Older People Living with Cancer

Peer advocates supporting older people affected by cancer


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OPAAL Exhibits at National Cancer Patient Conference

On Friday 13th March Angela Clarkson Volunteer Coordinator from Sefton Pensioners’ Advocacy Centre  and I had the great pleasure of displaying the work of the National Cancer Older People and Advocacy programme at the National Cancer Patient Conference in Manchester. From the moment I entered the exhibition hall at 07:50 until the conference closed around 5.00 I was struck by the lively buzz and enthusiasm displayed by everyone, patients, speakers and those exhibiting their services. This conference catered for up to 300 delegates.

Our stall attracted a good many cancer patients, carers and friends all keen to learn how independent advocacy could help them manage the impact of cancer on their lives. Other professionals too came to chat and soon we were networking, exchanging contact information with commissioners as well as service providers who we look forward to working with in the near future.

Our display board with stories of older people affected by cancer

Our display board with stories of older people affected by cancer

We spoke to many people who wished they had know about this  service as they believed their loved one could have benefited. We also spoke to many others who wondered why they did not have this service in their area.

I was able to share some of this feedback with Mr Sean Duffy the National Clinical Director for Cancer NHS England. Sean was aware of the programme and was very pleased to endorse our work, in particular with Peer Volunteers. Like us he believes that the support of peers can be invaluable as they come from a position of knowledge and experience and often display great empathy towards others who find themselves in similar situations.

Sean as the keynote speaker spoke of the fact that we have a lot to be proud of, there are more patients treated, more patients surviving, better patient experience than ever before and greater use of effective treatments.

Sean Duffy with Kath Parson

Sean Duffy with Kath Parson

However he was clear when he said we have much more to do, close the survival gap with other countries; address continuing poor outcomes for some cancers; growing incidence; reduce cancer waiting times; address the financial context of cancer.

Sean also spoke of the 5 year forward view which contains:-

  • radical upgrade on prevention and public health
  • greater personal control
  • breaking down institutional barriers
  • new models of care
  • national leadership local flexibility
  • shared vision and partnership with voluntary sector (cancer is an exemplar)

Key challenges facing us include:-

  • Tackling late diagnosis
  • Supporting people living with cancer
  • Better support for older people

Promote a proactive approach to primary care – explore new models as in the 5 Year forward view, significantly shift early stage diagnosis from 56% to 66%, making earlier diagnosis happen, accelerate co-ordinate and evaluate our work programmes.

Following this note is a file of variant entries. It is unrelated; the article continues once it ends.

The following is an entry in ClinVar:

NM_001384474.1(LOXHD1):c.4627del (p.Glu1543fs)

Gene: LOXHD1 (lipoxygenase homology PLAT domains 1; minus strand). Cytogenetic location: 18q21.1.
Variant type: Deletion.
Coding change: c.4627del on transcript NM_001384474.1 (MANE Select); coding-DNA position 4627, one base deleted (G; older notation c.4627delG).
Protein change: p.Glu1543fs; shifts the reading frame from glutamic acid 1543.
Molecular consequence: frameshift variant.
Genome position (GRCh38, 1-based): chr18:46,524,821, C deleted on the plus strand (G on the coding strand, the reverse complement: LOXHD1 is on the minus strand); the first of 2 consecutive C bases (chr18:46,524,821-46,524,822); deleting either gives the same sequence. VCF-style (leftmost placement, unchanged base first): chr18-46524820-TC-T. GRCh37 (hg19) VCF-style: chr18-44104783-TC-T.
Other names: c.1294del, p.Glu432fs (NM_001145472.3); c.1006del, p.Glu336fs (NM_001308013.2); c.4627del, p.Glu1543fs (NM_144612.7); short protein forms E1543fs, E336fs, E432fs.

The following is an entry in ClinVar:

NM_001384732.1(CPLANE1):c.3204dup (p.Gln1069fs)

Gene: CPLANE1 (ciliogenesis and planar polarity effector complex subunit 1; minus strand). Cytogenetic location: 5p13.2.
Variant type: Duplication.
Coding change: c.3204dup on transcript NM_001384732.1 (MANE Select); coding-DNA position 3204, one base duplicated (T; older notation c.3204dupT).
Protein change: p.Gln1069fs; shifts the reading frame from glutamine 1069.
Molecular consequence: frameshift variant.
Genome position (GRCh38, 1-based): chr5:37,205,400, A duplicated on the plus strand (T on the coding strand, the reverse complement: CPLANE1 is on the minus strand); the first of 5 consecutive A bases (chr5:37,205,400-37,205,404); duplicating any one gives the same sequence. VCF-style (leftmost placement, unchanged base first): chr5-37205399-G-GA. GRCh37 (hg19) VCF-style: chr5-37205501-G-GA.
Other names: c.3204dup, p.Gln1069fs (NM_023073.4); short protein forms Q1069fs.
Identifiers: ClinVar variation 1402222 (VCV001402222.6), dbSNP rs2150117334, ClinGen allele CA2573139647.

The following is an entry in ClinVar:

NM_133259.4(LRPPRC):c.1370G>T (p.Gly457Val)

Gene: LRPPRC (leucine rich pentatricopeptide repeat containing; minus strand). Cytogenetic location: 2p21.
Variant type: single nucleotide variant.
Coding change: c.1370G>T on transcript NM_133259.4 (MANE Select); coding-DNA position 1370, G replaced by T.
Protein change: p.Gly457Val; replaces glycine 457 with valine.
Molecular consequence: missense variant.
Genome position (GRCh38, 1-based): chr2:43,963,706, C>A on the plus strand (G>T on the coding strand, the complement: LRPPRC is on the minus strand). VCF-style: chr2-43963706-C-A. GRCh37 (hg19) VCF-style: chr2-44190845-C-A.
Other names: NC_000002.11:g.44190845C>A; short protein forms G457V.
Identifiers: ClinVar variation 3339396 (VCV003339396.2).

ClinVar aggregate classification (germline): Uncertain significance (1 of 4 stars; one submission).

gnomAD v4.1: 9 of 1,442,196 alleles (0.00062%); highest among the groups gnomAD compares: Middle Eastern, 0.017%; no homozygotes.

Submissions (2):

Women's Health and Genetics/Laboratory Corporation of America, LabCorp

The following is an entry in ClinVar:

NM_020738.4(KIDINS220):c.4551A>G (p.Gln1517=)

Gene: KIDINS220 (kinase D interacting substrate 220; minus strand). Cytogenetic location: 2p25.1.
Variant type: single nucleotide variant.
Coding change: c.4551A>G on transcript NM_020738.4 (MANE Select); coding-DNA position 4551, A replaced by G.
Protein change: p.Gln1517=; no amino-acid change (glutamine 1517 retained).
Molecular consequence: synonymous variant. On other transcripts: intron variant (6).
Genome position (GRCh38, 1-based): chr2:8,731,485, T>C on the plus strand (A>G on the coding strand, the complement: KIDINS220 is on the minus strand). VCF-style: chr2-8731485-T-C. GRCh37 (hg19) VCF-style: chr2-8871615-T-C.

More people living longer is a good thing! But we need to ensure we support them to live well with recovery packages, rehabilitation and re-ablement programmes, better models of follow up and greater co-ordination with social care.

I was delighted to hear Sean talk of systems being designed around the needs of patients (not patients forced to adapt to the system).

One third of cancer diagnoses is now in 75+’s, half of all cancer deaths are in this age range. Sean referred to the Macmillan commissioned IPSOS Mori survey aimed at exploring how older people feel about their cancer, the attitudes they hold to treatment and care and what good care would look like. The OPAAL Cancer Older People and Advocacy programme is proud to be involved with this work and we look forward to making useful contributions.

Stuart Gibson Chair of the Lancashire and South Cumbria Cancer Partnership Group also displayed great interest. Having had cancer himself he is well aware of the impact on people when cancer enters one’s life.

Stuart Gibson with Kath Parson

Stuart Gibson with Kath Parson

I was able to attend a well attended very informative workshop on Improving the Quality of people’s ‘Experience of Care’ led by Lisa Edwards. Lisa is the Project Delivery Lead for the NHS Experience of Care project and spoke movingly of the lessons she had learned concerning talking to patients about what they wanted and what good care would look like for them. Lisa shared her vision of ensuring that patients’ experience of care is central to the commissioning and care delivery on offer to all. With many patients in the room we were able to learn about what matters most to people when we think about how to make the patient experience better. I left with a lot of food for thought I aim to share with colleagues to help shape our future independent advocacy programme.

During the day we were also able to contribute to the event video ensuring that Independent Advocacy retains a permanent place in material supporting better patient experience.

Angela Clarkson with the display stand

Angela Clarkson with the display stand

All in all Angela and I had a fantastic day, made all the more special by being able to listen to many cancer patients’ stories.

Kath Parson, Chief Executive, OPAAL


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“My cancer treatment” website launched for England

Have you ever wanted to find and compare NHS cancer services in your area?

If so, My Cancer Treatment is a great place to start.  Simply type a postcode, cancer type or hospital into the Find Your Treatment search box.

My Cancer Treatment finds services near you and reports on the quality and standards you can expect from each one.  You can compare results and use these to decide where  to have cancer treatment. Advocates will also be able to use the website to gather information. They will then be able to share that information with the older person affected by cancer they’re supporting to help them make decisions about their treatment and care.